Women’s history marches on


Art courtesy of Brian Lopez-Santos

ARC’s professors look at impact of Title IX in College Hour

Due to advancements in women’s rights, women have been given the opportunity to show that they can be just as independent, intelligent, and competitive in job markets as men. They can go to work, school, fight in combat, be mothers, or do all four and still be seen as average. There is not much men can do legally that a woman cannot do, but it has not always been this way.

On Thursday, March 7, 2013, Professors Delores Delgado-Campbell and Camille Leonhardt will be celebrating Women’s History Month in Raef Hall 160 from 12:15 p.m. to 1:15 p.m. They will be examining women’s progress toward gender equality in education over the last 40 years by sharing information about the history, significance, and function of Title IX to women in America. Leonhardt and Delgado-Campbell both teach HIST 330, Women in American History, at American River College.

In 1987, Congress was petitioned by the National Women’s History Project and passed Pub. L. 100-9 which designated March 1987 “Women’s History Month.” Between 1988 and 1994 Congress passed additional amendments seeking and authorizing the president to declare March of each year “Women’s History Month.” Since 1995, Presidents Clinton, Bush, and Obama have made annual proclamations in honor of the celebration.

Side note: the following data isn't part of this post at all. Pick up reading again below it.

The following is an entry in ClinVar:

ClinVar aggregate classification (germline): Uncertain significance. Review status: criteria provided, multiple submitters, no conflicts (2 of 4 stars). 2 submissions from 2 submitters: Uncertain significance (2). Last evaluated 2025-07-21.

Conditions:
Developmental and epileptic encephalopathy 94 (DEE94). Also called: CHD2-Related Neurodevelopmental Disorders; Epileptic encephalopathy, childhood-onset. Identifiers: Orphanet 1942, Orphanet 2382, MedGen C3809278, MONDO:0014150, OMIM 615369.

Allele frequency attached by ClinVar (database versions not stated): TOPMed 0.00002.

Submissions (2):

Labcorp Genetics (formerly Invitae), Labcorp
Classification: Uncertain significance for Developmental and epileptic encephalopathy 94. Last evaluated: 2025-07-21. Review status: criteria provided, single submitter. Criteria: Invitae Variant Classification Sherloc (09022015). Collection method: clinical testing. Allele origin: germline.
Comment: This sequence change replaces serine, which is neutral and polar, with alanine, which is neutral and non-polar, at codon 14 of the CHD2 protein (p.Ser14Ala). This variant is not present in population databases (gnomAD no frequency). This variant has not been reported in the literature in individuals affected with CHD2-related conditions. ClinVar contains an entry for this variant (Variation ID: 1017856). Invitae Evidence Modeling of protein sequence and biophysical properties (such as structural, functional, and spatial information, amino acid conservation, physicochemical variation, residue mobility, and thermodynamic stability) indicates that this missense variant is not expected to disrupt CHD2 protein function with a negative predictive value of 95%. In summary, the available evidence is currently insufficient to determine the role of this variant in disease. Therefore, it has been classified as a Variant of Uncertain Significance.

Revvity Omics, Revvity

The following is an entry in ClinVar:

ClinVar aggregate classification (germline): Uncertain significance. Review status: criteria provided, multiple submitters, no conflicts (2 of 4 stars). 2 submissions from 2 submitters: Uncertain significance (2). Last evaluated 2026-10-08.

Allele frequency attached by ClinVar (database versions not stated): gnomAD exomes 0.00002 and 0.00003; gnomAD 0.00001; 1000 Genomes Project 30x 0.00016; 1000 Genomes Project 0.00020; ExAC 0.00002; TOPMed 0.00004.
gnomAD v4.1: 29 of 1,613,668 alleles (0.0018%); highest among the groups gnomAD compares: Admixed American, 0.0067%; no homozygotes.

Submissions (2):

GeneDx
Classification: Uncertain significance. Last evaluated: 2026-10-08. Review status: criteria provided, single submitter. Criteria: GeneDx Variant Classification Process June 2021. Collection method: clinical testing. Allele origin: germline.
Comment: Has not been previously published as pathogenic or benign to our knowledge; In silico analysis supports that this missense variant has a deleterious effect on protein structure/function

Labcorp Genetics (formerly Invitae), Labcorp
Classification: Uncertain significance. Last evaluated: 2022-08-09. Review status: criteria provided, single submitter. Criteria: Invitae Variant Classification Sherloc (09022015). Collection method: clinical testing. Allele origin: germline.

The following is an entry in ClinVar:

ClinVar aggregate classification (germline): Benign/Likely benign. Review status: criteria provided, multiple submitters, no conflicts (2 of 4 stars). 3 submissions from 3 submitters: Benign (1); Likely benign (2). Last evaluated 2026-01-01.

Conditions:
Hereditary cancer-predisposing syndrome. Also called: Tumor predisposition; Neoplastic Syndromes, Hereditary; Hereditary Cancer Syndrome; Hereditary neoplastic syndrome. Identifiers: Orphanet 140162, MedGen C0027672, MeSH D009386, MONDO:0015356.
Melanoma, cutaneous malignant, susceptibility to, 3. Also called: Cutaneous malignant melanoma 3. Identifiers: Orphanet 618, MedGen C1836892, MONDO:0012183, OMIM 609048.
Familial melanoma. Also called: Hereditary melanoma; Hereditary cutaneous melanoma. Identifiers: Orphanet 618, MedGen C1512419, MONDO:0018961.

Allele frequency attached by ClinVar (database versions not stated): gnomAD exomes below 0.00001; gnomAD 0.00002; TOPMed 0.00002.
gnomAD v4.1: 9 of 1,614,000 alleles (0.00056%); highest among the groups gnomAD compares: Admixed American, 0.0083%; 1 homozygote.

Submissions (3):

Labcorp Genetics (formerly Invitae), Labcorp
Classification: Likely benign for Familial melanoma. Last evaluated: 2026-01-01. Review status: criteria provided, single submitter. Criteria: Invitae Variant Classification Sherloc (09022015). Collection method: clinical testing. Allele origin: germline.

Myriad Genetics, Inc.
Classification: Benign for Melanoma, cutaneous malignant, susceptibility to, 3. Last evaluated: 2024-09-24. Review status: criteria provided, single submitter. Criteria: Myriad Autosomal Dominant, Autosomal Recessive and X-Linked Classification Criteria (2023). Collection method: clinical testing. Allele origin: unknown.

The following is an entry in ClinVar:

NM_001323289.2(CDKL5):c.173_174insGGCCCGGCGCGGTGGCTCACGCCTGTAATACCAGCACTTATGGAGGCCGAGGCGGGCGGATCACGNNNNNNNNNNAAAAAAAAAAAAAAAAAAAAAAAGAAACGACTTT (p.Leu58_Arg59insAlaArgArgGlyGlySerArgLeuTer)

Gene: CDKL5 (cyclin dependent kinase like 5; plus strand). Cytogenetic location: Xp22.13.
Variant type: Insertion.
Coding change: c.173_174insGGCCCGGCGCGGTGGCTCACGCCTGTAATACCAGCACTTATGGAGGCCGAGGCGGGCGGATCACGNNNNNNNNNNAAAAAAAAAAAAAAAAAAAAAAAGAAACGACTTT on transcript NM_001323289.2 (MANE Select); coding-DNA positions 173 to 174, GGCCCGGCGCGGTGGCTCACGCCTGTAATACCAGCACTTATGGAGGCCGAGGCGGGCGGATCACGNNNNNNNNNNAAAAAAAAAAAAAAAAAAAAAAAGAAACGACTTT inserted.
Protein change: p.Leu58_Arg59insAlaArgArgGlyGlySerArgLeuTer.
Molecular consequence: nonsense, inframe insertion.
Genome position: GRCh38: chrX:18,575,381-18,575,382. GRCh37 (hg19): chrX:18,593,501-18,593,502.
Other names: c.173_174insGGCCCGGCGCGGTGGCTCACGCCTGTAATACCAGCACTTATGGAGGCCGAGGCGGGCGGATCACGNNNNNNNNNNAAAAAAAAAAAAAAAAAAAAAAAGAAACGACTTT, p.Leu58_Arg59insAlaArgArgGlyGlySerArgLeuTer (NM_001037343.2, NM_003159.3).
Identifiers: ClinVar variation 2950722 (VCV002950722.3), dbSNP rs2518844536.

Every year, women celebrate a different aspect of their history in this country, and this year the theme is women’s education and empowerment. “It has become clear to me,” says Abigail Feely, professor of Women’s History in America, “that many young women are simply unaware of many of the great sacrifices and efforts that previous generations of women have made to bring us where we are today.”

It may be hard for a woman of today’s generation to imagine not being able to get an education or enjoy what may be viewed as a basic human right. It wasn’t until 1972 that Title IX of the Education Amendments Act was signed, allowing women the same educational rights as men. “Title IX opened up education to women in disciplines which had been seen as male,” says Deborah VanElls, professor of Women’s History in America, “such as [different] maths, sciences, engineering, architecture, medicine, and law, to name just a few. In addition, Title IX’s impact extends beyond high school and college.”

The recognition of women’s role in history and society continues to grow as more people are becoming knowledgeable of women’s contributions to society as a whole.